At that time they had started a factory manufacturing Chlorine in an adjacent town called Athur. The factory allowed school students to come and view their machines and see how they operated.
Many schools in and around that area took turns to visit the factory.
Our school decided one day to take about 30 kids studying in standard five to visit the factory. The best part about the whole trip was that our headmaster’s wife was a native of Athur. Our headmaster’s parents in law lived there in a big ancestral house.
The headmaster arranged for us to assemble in his wife’s house first, before visiting the factory.
The children accompanied by a few teachers and the school headmaster, were to go to Athur by the ‘town bus.’
It was a bright sunny day when we left our village and landed in our headmaster’s wife’s maternal home.
It was a cultural shock for us.
We were from an all Muslims village and we had never visited a traditional Brahmin house before. Everything and everyone in that house filled us with wonder – the ladies in their sarees tied in the madisar style, the men in their traditional clothes and caste marks on their forehead.
The headmaster’s wife’s whole family, including grandparents, aunts uncles and various cousins had assembled at that house. Or come to think of it, it could have been a joint family and maybe all of them did live there together.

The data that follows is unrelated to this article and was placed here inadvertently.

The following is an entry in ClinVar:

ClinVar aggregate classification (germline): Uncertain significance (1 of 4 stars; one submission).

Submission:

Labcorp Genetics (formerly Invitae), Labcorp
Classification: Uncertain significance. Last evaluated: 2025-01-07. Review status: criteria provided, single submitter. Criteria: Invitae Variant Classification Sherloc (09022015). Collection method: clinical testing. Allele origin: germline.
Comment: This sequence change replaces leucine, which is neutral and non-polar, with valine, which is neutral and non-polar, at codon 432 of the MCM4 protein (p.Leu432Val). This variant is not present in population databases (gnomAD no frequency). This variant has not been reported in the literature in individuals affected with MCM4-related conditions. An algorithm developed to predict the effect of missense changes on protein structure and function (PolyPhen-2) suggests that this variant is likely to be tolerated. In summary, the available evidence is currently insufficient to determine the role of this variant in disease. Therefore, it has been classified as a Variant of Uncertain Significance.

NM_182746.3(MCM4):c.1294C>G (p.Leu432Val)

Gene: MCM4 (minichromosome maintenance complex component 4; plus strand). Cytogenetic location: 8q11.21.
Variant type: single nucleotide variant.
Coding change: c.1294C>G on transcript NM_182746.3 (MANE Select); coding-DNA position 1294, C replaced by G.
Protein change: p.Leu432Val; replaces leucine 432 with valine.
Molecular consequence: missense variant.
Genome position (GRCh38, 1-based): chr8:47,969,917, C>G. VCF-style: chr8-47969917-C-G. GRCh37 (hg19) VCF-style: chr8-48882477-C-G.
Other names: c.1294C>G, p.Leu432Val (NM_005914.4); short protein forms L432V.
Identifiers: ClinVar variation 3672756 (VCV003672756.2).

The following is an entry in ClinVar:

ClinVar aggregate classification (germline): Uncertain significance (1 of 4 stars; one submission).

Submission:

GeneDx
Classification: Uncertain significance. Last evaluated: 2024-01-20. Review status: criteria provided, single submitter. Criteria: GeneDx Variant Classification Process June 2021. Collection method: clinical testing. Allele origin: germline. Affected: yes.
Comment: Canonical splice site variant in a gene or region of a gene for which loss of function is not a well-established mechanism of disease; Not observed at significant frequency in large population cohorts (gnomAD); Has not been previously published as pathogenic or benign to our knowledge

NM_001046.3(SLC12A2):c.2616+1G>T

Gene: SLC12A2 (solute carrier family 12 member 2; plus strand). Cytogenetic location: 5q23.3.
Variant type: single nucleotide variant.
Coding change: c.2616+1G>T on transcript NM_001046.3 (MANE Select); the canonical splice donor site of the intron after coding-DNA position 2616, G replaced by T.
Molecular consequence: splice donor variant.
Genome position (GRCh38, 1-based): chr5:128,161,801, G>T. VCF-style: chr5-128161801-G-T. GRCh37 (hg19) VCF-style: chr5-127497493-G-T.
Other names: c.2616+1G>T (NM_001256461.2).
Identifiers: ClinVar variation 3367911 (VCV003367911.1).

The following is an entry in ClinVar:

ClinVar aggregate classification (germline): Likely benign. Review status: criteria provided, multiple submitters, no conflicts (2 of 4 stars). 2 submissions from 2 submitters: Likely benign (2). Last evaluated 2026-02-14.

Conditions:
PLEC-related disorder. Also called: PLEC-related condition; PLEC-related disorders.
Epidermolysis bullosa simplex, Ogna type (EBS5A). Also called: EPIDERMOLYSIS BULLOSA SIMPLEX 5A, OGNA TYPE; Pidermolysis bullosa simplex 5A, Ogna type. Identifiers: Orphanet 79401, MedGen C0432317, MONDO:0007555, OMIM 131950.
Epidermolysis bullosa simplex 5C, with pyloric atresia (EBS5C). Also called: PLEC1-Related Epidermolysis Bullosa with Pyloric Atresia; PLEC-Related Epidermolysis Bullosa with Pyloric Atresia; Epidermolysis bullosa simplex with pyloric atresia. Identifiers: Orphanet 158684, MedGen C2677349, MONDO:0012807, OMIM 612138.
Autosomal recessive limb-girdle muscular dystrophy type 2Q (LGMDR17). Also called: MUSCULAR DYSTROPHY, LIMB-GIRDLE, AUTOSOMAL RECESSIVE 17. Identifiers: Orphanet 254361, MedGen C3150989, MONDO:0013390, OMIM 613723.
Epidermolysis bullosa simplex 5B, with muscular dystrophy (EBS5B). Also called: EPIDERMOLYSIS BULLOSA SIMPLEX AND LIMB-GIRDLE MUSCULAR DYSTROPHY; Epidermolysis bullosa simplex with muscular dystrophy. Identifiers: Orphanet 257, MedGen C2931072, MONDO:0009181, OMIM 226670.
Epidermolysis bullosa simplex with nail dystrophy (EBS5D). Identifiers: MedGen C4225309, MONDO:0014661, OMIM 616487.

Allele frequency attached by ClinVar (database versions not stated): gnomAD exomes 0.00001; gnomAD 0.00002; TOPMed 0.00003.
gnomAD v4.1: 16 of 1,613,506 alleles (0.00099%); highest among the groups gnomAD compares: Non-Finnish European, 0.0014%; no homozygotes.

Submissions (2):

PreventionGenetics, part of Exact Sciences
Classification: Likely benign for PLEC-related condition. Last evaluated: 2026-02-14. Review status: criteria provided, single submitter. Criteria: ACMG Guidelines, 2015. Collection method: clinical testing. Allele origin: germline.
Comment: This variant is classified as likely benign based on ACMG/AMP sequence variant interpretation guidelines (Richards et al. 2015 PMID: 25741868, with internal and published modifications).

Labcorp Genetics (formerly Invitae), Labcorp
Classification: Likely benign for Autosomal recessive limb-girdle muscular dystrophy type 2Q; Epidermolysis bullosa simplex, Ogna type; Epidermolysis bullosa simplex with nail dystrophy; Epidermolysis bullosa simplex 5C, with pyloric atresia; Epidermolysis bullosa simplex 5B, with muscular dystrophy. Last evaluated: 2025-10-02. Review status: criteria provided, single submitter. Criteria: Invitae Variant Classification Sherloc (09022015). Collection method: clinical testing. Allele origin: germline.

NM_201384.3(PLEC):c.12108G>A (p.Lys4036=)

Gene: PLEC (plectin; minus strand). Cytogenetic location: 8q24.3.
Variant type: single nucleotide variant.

Anyway, what was most thrilling about the trip was that they had prepared a sumptuous lunch for us. A fantastic vegetarian fare, the likes of which we had never tasted before awaited us.
We all sat in a row on the floor. They put a banana leaf before each one of us and served us everything in proper order : rice, sambar, rasam, curd, potato fry , pickles and papad.
It was a first of sorts for us kids in many ways – eating from a leaf and eating a full-fledged lunch at 11 am in the morning, talking to the old people in the house who talked in a different kind of Tamil.
In fact everything was so novel , that it has left an indelible impression in my mind.
I remember that we visited the factory afterwards and were taken around. It did not interest us girls, though the boys went gaga over everything.
Even now when I think back on my school days, the visit to my head master’s wife’s ancestral house was more enjoyable than any other trip I have been on.
As told to talkalittledo by : Mariam Beevi, Choolavaikal.
Written by : Gulsum Basheer.